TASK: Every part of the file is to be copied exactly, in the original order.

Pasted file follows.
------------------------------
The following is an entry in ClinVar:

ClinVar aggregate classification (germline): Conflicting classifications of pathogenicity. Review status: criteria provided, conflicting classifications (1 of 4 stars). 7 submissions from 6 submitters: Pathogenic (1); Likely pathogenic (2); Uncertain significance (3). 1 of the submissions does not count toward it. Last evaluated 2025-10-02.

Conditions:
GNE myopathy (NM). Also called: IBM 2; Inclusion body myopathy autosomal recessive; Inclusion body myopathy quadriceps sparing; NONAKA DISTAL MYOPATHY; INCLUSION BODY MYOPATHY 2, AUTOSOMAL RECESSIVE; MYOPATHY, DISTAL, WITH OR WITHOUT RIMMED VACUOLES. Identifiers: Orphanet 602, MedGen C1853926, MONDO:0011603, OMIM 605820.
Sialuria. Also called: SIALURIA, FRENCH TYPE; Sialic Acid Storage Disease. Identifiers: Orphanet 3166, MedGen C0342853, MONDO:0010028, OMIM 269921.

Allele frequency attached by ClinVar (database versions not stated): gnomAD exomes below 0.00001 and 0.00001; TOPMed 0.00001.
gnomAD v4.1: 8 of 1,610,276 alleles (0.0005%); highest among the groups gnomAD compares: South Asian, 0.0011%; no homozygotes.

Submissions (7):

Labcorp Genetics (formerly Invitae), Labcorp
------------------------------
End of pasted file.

The following is an entry in ClinVar:

ClinVar aggregate classification (germline): Conflicting classifications of pathogenicity. Review status: criteria provided, conflicting classifications (1 of 4 stars). 7 submissions from 6 submitters: Pathogenic (1); Likely pathogenic (2); Uncertain significance (3). 1 of the submissions does not count toward it. Last evaluated 2025-10-02.

Conditions:
GNE myopathy (NM). Also called: IBM 2; Inclusion body myopathy autosomal recessive; Inclusion body myopathy quadriceps sparing; NONAKA DISTAL MYOPATHY; INCLUSION BODY MYOPATHY 2, AUTOSOMAL RECESSIVE; MYOPATHY, DISTAL, WITH OR WITHOUT RIMMED VACUOLES. Identifiers: Orphanet 602, MedGen C1853926, MONDO:0011603, OMIM 605820.
Sialuria. Also called: SIALURIA, FRENCH TYPE; Sialic Acid Storage Disease. Identifiers: Orphanet 3166, MedGen C0342853, MONDO:0010028, OMIM 269921.

Allele frequency attached by ClinVar (database versions not stated): gnomAD exomes below 0.00001 and 0.00001; TOPMed 0.00001.
gnomAD v4.1: 8 of 1,610,276 alleles (0.0005%); highest among the groups gnomAD compares: South Asian, 0.0011%; no homozygotes.

Submissions (7):

Labcorp Genetics (formerly Invitae), Labcorp